by Billy Amendola
No one who knows him would argue that Papa Roach’s Tony Palermo wasn’t one of the hardest-working drummers around this past summer. Touring with Papa Roach on the Cruefest was a dream come true for Tony. In fact, the drummer got to live his dream twice every night—performing not only with PR, but with Sixx: A.M. as well.
“If somebody told me back in the ’80s that I would someday be on tour with The Crue, Tony insists, “I wouldn’t have believed it. And if they said that not only will you be on tour with them, you’re going to be playing in Nikki’s side band, I would’ve lost my mind!”
Since replacing the popular Vacaville, California band’s original drummer, Dave Buckner (the group’s label described his leaving as due to ‘personal matters’), Tony Palermo has been busy touring and recording PR’s upcoming CD. MD online spoke with Tony a few days after Cruefest ended, and right before he headed back out for the remainder of the year with Papa Roach, who are touring with Staind and Seether.
Let’s talk about how you landed the Papa Roach gig.
I’ve got to thank drum tech Dave Padia for bringing me in. He originally worked with me and then left to work with Dave Buckner, PR’s previous drummer. Last year some stuff went down with the band; they called me to fill in for a few tour dates, and we created some great energy on stage. Then when it came time for them to make a change, they called me back.
We had already established our relationship on tour. We really didn’t know how the writing was going to go because we’d never written together, so they brought me on for a writing session and it was just golden from there.
Would you say it’s equally important to be able to play the gig and to have it click personality-wise?
Definitely. I think once you get to a certain level of skill you can pretty much step into any situation that you want to and make it work playing-wise. But when you also need to live with people on tour, that’s huge. Nobody wants to live with somebody on the road in a tight bus if it’s conflicting. As a human, you go through emotions: Your family is at home, and you’re away for months—it’s rough. Right up until the day before we started the tour, we were in the studio trying to finish the new record. I’m just so fortunate and happy to be out there playing.
Are you playing on the new album, Metamorphosis?
Yes. They brought me in at the beginning of the year, and we dove in and moved into a home in LA and wrote and demoed the record. I pretty much had a few years of music building up in my head. With my new MacBook I was able to throw beats down in Garage Band whenever I was home, and that really helped. Then I brought a lot of beats into the writing session, and I think they were happy because it sort of brought a new energy to the band. Coming from a punk rock kind of scene, they’re always telling me, “Slow down, dude.” [laughs] But I felt the energy that the band can put forth when we played live, and we needed to translate that into the record. We’ve definitely accomplished that on the new one.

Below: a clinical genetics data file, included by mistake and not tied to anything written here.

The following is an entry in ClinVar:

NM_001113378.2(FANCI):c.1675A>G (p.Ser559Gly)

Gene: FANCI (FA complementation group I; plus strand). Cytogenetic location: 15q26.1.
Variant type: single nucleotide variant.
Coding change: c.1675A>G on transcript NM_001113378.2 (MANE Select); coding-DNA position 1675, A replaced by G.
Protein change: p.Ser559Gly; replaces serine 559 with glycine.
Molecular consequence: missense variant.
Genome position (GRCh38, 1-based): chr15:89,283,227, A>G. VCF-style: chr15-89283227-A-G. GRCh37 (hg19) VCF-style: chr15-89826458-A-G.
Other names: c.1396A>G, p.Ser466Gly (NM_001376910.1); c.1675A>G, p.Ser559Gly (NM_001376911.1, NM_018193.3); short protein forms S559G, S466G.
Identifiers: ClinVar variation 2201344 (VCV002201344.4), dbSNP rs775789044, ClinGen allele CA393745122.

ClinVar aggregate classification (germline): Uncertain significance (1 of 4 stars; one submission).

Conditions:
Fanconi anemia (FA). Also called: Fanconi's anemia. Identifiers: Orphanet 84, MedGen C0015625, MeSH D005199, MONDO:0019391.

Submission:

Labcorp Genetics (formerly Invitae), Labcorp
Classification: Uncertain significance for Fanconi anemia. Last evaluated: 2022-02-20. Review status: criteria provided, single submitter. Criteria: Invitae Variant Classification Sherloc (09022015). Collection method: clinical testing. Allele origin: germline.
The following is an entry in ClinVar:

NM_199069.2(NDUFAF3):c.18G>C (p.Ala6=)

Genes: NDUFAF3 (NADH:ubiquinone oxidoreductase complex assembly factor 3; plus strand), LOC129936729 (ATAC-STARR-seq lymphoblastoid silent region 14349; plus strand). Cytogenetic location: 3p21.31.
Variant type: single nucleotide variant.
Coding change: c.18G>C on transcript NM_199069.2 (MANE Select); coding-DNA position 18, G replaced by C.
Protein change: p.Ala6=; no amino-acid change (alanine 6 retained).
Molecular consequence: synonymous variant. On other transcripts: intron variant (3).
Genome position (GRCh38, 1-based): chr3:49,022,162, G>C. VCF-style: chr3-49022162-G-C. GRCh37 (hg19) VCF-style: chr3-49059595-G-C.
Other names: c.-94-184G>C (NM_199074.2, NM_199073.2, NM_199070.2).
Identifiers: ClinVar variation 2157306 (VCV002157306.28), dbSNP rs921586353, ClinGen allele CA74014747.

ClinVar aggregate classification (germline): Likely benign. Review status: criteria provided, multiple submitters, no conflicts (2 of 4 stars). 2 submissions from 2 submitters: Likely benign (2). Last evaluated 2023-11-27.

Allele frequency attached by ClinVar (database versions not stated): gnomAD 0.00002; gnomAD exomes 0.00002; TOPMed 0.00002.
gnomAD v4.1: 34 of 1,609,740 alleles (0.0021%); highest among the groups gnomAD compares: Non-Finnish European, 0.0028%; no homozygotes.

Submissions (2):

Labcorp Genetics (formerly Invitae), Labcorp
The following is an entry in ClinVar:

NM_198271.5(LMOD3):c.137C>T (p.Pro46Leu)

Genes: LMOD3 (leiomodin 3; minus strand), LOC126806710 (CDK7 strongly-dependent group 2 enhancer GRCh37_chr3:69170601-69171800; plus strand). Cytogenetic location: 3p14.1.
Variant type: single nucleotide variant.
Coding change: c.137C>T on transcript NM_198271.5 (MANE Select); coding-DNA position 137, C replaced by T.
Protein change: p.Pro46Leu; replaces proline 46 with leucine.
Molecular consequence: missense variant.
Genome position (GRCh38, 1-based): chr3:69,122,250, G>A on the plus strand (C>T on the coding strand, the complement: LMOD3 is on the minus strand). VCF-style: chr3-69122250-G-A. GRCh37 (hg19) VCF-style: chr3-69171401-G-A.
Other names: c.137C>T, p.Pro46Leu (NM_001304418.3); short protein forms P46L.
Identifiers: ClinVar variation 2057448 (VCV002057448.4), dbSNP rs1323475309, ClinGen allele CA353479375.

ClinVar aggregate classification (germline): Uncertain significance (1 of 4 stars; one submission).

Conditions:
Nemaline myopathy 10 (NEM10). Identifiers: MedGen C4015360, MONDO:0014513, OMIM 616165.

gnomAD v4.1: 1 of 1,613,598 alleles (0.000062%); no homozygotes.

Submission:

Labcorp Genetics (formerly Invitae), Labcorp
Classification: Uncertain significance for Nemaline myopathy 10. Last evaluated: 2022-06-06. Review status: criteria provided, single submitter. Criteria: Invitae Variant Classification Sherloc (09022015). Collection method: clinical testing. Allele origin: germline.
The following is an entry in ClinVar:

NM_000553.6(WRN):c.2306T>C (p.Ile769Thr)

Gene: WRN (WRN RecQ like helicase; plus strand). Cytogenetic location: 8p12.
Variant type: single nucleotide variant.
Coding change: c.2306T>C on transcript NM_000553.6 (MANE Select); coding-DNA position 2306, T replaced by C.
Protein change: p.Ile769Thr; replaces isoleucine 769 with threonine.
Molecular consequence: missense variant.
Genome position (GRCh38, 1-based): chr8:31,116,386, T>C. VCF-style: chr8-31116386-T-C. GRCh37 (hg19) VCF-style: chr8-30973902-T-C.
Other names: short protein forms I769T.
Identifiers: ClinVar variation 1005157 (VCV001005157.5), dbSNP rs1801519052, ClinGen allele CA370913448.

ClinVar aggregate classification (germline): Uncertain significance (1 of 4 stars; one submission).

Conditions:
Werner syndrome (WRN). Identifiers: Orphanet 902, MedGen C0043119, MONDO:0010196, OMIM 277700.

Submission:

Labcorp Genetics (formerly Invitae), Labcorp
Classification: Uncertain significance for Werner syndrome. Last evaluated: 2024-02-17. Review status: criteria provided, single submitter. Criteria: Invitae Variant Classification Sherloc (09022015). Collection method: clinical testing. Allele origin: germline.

The band hadn’t changed members since 2000, so it’s a new thing for them and their fans. I’ve got to say this about the fans: They’ve been really supportive, coming out to the shows and really enjoying them. There hasn’t been any crazy backlash as far as my being a new member. Everybody who knows the band appreciates them for what they were before, but it’s a new style now and it seems like they’re embracing it so far.
So, how did the Sixx: A.M. gig come about? Was Papa Roach already booked for the Cruefest tour?
The tour was being put together, and obviously Motley Crue the main act. Nikki Sixx wanted to bring his side project out and felt that this was going to be the perfect time. He wouldn’t have been able to tour much otherwise, because Motley just released their latest record. So they approached Papa Roach about it while we were in the studio writing, and we said, “Yeah, we’ll do it!” Who wouldn’t tour with Motley Crue. [laughs] Being fans made it very surreal. And then we heard it was going to be Sixx: A.M. as well, and I kind of sparked up. The band was like, “Are you going to play double duty?” because they knew I had played with Nikki previously. Then I saw Nikki and he asked me the same thing. He said that he was going to be doing it, so he thought I needed to do it as well. When somebody like him asks you, it’s like, “Okay, I’ll do it! I’m up for the challenge.” I knew it was going to be two sets a day, but?